Day 10 (December 30th, 2014)
An excursion to Fuji-san (as the Mt. Fuji is called in Japan) was now on the agenda. The famous highest mountain in Japan is a volcano. It has erupted eighteen times since records began. The last known eruption occurred in the Edo period on December 16th, 1707 and lasted for about two weeks. After it was raining almost all the time during the last days, we were incredibly lucky on our trip. The sky was bright blue, just perfect for beautiful pictures of the holy mountain.
After a good 2 hour drive we arrived at the visitor center. There is a lot of information about the geology of the mountain and from the terrace you could have a first look at it.
We continued to Lake Kawaguchi (one of 5 lakes at Mt. Fuji). From there you have a great view of the impressive mountain with the lake in the foreground.
We had lunch in a rustic inn. There we were the only non-Japanese people and we had ” home-style cooking”, a lot of dishes that are also sold in ready-made bentos. We didn’t know exactly what all this was, but it tasted very good.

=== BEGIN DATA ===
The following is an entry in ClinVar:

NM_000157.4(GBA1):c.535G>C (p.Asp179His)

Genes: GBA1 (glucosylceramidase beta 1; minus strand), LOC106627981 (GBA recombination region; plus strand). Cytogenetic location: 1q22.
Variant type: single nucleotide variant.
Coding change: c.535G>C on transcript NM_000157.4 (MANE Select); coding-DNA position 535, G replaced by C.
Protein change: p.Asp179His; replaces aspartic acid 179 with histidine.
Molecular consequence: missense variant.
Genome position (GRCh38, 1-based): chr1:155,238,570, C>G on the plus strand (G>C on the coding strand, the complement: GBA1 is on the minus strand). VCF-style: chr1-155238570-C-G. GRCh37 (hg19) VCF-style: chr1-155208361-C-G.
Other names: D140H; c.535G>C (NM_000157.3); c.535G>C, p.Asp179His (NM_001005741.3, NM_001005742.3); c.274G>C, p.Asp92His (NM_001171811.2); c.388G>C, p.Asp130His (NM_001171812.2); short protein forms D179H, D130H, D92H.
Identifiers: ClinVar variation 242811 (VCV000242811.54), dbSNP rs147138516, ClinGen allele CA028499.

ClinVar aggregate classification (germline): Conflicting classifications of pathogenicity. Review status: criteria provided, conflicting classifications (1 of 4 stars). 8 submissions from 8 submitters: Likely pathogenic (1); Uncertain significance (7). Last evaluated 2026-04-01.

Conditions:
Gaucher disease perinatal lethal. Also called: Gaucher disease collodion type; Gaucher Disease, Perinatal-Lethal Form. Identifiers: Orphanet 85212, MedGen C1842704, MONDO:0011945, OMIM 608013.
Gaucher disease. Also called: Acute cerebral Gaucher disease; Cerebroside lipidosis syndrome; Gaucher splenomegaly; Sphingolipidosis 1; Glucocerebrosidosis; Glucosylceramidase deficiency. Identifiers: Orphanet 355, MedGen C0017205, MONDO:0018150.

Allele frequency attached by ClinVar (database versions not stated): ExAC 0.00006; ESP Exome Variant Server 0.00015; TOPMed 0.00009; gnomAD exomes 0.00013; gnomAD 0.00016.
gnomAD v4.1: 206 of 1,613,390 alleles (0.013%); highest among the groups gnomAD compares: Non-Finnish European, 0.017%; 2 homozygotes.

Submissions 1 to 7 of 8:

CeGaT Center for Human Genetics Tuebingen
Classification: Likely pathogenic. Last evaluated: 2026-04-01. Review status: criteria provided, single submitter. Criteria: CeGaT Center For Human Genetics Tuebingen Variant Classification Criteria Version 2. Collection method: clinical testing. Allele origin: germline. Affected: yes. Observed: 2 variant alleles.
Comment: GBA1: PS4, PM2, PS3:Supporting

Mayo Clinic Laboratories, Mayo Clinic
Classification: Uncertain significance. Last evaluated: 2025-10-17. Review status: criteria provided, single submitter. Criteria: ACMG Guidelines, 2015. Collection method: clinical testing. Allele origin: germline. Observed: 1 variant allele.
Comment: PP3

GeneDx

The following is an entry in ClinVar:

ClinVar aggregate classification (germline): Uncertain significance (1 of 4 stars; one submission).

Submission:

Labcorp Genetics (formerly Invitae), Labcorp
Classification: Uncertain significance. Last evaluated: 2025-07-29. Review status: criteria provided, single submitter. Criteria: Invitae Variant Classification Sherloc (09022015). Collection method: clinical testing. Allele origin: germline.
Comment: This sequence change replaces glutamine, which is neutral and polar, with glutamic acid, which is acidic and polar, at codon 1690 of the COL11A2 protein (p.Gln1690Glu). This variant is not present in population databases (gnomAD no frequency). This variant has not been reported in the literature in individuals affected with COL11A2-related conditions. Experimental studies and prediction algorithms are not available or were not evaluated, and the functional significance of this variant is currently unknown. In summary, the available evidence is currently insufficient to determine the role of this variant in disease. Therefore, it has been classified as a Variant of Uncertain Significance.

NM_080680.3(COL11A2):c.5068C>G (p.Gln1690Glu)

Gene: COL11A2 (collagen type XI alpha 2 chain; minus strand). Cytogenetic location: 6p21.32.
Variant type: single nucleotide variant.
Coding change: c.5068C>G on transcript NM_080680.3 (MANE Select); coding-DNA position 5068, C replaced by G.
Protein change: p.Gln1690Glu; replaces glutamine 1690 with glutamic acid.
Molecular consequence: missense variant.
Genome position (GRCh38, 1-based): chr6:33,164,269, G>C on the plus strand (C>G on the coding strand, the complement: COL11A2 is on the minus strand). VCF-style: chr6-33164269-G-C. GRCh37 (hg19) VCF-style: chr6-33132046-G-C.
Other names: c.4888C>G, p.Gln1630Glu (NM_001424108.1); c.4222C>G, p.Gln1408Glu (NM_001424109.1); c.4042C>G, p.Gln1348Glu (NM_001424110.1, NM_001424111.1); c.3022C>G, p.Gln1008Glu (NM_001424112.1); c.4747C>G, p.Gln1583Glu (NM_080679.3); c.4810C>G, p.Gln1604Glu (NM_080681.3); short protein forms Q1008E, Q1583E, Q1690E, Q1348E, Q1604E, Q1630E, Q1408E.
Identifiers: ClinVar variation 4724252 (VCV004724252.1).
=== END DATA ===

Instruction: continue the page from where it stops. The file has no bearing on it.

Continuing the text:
The whole area is densely wooded, the landscape is very beautiful and would invite us, if we had more time, to an extensive hiking photo tour. But so we drove on to a view point with a windmill! according to a German model. Somehow bizarre, but the view of the Fuji is great.
The next stop was Hakone. From there you cannot see the mountain because of a chain of mountains in between. We took a cable car from there to Owakudani station (sulphur valley or valley of the big steam). In the mountains around Hakone there are many hot springs with sulphur water. The smell is very present. Up there, eggs are boiled in the hot water (Onsen-Tamago). This is done continuously up there. The fresh and “vulcanized” eggs are transported between the spring and the sales stand by a specially built mini-cable car. The sulphates and iron ions dissolved in the spring water discolour the egg shells. These then black eggs should guarantee a long life when consumed. The eggs were very popular, the business with them seemed to go very well, but we didn’t dare.
From up there we had again a beautiful view of the holy mountain. It was an unbelievable luck to be able to see it like this, because otherwise it is very often hidden behind clouds - that’s why it is also called “shy mountain”.
On Lake Ashi, on which Hakone is located, you can also take a “pirate boat”, but we missed the last boat, so we continued by car back to Tokyo. On the way back the mountain showed up again in the last dusk.
We liked the trip very much, we plan to spend several days in this area during our next visit to Japan (which we will definitely do).